Public Utility Commissioner Brandy Marty says she wants the state to set a mandatory cushion of electric power generation capacity but is waiting for more information to decide whether the power market needs a more fundamental overhaul.
In a non-binding vote last Friday, she and Utility Commission Chair Donna Nelson supported setting a mandatory reserve margin — a percentage of generating capacity beyond what Texans use on days of highest power demand, typically on summer afternoons.
The third commissioner, Ken Anderson, strongly objects to a mandatory reserve margin.
Brattle Group study
Setting a specific amount for the margin will require more information, Marty said in an interview with FuelFix on Wednesday.
She said that a study for the commission by the Brattle Group consulting firm, set for release by the end of the year, will propose a suggested reserve percentage to balance the need for reliable electricity with associated costs.
But Marty disagreed with suggestions that Friday’s informal vote was the first step toward an arrangement called a capacity market, which pays generators for maintaining power plants that only fire up a few days a year to meet peak demand.
Texas now has what’s called an energy-only market, in which power plants are paid only for electricity consumers use. Their incentive for maintaining excess capacity is that wholesale prices rise dramatically as demand approaches the peak.
Marty said the Brattle study and other information will guide the commission’s decision on what changes it may need to make in the state’s power market.
“It may have a capacity component, but it’s premature to say that now,” Marty said. “We need to do a lot of work before we determine what is right for Texas.”
The Electric Reliability Council of Texas, which manages most of the state grid, now sets a target — but not mandatory — 13.75 percent reserve margin.
The council forecasts that electricity reserves will hover just above that margin as early as next summer, with the reserve falling to 9.4 percent by 2018 and to 4.5 percent by 2023.
But the grid operator’s analysts are reviewing the projections in the face of persistent suggestions that they may overstate future power demand.
In objecting to the mandatory reserve proposal, Anderson said that any such decision should have waited for the study’s results.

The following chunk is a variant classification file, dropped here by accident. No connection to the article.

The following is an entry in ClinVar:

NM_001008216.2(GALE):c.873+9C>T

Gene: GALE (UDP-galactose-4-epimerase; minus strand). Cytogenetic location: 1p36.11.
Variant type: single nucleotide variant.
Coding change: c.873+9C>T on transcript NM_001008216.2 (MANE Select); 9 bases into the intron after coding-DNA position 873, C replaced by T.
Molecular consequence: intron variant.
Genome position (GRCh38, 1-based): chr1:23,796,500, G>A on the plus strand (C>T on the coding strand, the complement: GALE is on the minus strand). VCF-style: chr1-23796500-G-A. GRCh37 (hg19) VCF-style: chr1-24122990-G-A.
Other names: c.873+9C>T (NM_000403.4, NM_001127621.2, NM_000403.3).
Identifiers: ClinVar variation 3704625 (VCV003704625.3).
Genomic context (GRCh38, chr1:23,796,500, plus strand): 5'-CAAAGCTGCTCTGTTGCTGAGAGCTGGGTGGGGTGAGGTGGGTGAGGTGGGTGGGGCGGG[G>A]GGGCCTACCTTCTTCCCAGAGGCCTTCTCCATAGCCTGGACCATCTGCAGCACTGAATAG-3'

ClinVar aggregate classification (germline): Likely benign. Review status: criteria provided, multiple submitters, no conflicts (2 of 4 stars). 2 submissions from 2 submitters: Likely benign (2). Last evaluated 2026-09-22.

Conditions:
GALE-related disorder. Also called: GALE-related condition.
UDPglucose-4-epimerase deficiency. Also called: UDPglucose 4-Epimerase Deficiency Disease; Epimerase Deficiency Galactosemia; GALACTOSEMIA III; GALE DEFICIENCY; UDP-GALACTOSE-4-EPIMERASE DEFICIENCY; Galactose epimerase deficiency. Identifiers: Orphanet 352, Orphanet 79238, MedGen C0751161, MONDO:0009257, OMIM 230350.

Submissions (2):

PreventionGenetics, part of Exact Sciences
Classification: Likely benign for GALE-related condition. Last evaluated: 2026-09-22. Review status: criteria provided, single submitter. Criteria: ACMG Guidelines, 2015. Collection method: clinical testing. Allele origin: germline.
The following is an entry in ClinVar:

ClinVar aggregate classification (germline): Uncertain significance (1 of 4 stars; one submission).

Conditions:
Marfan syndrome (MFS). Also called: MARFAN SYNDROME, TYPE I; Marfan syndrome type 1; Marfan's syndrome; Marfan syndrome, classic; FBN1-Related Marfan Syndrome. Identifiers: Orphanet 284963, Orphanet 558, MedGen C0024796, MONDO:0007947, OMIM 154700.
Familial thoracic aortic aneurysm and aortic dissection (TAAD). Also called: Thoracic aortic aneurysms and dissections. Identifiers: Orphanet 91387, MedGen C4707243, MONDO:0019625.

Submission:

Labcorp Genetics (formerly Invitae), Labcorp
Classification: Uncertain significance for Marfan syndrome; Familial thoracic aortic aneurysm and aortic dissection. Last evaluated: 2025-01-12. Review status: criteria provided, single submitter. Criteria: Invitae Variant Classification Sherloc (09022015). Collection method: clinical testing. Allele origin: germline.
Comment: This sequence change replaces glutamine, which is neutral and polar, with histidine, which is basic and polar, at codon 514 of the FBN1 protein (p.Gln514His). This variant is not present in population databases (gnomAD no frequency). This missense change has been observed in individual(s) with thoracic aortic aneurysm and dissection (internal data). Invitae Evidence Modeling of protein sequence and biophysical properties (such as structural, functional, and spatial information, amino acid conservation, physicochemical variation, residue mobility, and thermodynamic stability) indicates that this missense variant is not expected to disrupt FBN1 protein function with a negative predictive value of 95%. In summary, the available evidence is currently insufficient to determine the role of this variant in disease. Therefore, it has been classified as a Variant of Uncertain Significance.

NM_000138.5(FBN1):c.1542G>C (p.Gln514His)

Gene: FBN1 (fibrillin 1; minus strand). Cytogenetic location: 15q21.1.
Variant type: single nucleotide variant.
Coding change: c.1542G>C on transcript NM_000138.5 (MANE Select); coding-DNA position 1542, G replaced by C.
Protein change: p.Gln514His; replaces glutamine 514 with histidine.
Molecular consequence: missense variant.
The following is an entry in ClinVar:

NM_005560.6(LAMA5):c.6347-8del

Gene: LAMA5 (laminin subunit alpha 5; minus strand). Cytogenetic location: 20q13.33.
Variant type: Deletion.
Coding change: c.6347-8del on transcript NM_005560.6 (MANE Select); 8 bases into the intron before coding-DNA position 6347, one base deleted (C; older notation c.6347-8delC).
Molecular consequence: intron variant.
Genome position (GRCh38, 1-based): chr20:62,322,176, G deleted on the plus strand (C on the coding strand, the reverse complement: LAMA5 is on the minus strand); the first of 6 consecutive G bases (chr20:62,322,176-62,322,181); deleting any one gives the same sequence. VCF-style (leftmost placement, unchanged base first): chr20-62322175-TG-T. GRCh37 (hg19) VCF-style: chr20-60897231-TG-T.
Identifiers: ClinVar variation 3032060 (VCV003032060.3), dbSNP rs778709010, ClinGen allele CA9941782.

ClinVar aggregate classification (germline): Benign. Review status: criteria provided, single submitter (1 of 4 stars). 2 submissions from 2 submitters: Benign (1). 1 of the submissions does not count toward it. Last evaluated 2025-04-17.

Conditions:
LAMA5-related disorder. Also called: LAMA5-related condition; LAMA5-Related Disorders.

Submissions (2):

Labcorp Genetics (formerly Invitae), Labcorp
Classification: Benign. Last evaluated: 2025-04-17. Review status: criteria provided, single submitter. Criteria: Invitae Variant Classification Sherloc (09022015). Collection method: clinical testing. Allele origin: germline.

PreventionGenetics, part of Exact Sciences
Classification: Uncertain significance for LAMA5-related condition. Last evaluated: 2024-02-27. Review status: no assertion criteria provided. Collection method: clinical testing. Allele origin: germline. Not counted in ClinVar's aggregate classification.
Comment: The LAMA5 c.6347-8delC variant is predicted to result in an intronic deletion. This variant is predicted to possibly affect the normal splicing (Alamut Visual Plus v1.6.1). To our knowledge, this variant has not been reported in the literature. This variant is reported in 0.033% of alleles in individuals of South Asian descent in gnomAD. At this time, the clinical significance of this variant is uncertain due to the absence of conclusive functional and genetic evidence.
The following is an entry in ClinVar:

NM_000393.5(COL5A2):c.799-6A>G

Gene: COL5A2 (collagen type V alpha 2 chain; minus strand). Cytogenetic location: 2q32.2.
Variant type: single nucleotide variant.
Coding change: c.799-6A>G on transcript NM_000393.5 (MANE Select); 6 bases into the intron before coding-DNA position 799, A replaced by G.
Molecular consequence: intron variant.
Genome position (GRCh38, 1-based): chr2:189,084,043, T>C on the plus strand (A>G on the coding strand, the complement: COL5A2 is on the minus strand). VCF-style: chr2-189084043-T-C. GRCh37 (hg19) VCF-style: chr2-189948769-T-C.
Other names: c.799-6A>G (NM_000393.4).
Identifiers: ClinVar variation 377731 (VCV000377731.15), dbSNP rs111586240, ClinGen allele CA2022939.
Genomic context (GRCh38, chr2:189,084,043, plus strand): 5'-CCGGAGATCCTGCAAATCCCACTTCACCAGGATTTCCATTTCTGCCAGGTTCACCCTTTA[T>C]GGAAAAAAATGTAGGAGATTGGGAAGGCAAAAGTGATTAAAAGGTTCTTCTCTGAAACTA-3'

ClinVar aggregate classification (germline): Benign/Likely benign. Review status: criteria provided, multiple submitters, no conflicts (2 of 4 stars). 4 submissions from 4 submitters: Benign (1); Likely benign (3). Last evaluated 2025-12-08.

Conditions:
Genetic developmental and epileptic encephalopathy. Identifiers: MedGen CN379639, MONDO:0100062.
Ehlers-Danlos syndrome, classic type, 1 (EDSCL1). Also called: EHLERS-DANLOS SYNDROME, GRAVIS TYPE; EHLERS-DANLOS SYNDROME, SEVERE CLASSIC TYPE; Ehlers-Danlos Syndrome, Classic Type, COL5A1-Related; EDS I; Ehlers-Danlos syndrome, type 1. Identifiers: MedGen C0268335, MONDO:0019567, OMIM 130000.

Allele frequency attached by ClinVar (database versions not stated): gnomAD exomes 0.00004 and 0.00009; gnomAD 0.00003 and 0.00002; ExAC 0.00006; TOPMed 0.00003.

“Deciding on a mandatory reserve margin before we know there is a problem is putting the cart before the horse,” Anderson said in an interview earlier this week.
He said a mandatory margin “is putting us on a slippery road toward having to implement some sort of capacity mechanism,” in which consumers would pay billions of dollars to support generators’ excess capacity.
Nelson declined to comment on her vote last week.
Meanwhile, a state lawmaker questioned Wednesday whether the Public Utility Commission has the authority to establish a capacity market on its own.
“The PUC is a regulatory body,” said state Sen. Troy Fraser, R-Horseshoe Bay, who chairs the Senate Committee on Natural Resources and co-sponsored the original legislation that established the existing market structure.
He said he plans to hold a hearing on the matter.
“We did not give them the authority to change the design of the market that we had set up by statute,” Fraser told FuelFix on Wednesday. “Anything that will drive a cost of billions of dollars to taxpayers should not be a PUC decision. It should be made by the Legislature.”
In capacity markets elsewhere in the country, power plant operators receive payments based on their total generating capacity, regardless of when they added it to the grid. Opponents have argued that because these payments all go to existing generation, they do little to encourage new plant construction.
Anderson also noted that two power shortfalls that have occurred in Texas since the system was deregulated in 2002 were not caused by insufficient reserve margins.
“We have had two involuntary curtailments at times when we had fat reserve margins,” Anderson said. The most recent was Feb. 2, 2011, when an unexpected cold snap combined with numerous plant outages led to rolling blackouts, even though the reserve margin at the time was 16 percent.